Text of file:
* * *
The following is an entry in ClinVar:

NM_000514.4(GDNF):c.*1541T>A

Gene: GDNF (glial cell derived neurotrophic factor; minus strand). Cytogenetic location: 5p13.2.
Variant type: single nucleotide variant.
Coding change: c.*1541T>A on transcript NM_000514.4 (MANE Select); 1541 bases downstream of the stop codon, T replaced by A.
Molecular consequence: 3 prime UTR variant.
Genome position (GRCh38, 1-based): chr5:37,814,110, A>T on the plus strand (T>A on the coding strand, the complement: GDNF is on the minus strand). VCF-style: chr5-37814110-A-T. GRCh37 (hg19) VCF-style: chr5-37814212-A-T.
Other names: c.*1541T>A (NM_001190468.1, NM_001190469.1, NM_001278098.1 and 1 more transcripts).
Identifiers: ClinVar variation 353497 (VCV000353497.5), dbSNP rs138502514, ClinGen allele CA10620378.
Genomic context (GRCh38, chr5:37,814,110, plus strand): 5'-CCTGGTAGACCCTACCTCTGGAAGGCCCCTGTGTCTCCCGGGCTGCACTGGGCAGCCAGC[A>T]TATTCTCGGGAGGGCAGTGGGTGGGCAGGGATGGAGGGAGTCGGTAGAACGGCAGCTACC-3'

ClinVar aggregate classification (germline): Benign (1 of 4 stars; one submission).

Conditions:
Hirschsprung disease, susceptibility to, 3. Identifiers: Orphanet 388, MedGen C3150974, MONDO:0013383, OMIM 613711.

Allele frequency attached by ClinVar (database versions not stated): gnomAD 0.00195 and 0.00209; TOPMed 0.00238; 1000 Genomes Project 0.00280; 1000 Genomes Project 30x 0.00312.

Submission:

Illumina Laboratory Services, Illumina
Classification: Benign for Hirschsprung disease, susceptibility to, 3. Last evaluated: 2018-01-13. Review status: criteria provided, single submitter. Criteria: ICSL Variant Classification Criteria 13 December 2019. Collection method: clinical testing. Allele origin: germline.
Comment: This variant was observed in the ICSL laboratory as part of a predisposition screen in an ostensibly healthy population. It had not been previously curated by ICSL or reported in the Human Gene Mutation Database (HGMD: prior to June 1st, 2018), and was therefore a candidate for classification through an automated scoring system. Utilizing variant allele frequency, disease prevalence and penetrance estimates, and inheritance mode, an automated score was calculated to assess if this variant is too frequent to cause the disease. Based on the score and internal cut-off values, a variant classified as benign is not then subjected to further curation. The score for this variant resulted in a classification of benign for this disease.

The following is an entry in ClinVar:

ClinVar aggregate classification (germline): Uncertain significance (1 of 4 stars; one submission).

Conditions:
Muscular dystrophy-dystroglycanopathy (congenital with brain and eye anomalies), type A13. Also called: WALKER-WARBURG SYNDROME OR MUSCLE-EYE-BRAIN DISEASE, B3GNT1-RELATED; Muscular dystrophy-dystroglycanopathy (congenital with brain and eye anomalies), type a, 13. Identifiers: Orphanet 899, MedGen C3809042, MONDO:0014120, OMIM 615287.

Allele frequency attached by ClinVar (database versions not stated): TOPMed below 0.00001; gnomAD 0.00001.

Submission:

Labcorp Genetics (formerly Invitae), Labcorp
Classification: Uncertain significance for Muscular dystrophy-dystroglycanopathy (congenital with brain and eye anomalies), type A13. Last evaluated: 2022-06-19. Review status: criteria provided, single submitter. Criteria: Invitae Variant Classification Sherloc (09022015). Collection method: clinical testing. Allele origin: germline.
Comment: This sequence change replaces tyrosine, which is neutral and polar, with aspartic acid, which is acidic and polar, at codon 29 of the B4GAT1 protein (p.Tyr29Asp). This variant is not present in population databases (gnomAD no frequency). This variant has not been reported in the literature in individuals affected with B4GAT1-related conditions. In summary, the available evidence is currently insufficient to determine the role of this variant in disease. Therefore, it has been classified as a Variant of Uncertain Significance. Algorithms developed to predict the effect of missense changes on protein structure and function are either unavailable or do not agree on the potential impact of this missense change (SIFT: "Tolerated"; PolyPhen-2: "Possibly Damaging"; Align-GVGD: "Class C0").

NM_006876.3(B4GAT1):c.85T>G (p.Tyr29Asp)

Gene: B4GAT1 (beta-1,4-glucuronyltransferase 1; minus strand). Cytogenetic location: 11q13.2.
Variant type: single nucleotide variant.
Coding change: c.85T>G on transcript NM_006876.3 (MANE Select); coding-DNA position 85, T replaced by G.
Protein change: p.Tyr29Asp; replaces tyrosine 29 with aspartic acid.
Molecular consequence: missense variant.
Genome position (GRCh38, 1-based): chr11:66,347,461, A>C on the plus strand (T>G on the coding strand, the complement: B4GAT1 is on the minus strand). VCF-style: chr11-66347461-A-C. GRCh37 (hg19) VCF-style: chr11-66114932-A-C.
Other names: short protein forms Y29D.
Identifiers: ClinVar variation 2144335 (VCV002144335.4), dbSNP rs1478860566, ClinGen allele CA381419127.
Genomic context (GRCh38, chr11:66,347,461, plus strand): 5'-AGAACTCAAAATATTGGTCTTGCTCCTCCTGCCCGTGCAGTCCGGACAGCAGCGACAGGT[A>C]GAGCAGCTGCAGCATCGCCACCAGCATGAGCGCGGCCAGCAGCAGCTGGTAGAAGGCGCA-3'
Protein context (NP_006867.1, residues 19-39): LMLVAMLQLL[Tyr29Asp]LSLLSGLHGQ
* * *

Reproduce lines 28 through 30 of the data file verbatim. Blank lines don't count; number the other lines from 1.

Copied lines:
NM_006876.3(B4GAT1):c.85T>G (p.Tyr29Asp)

Gene: B4GAT1 (beta-1,4-glucuronyltransferase 1; minus strand). Cytogenetic location: 11q13.2.
Variant type: single nucleotide variant.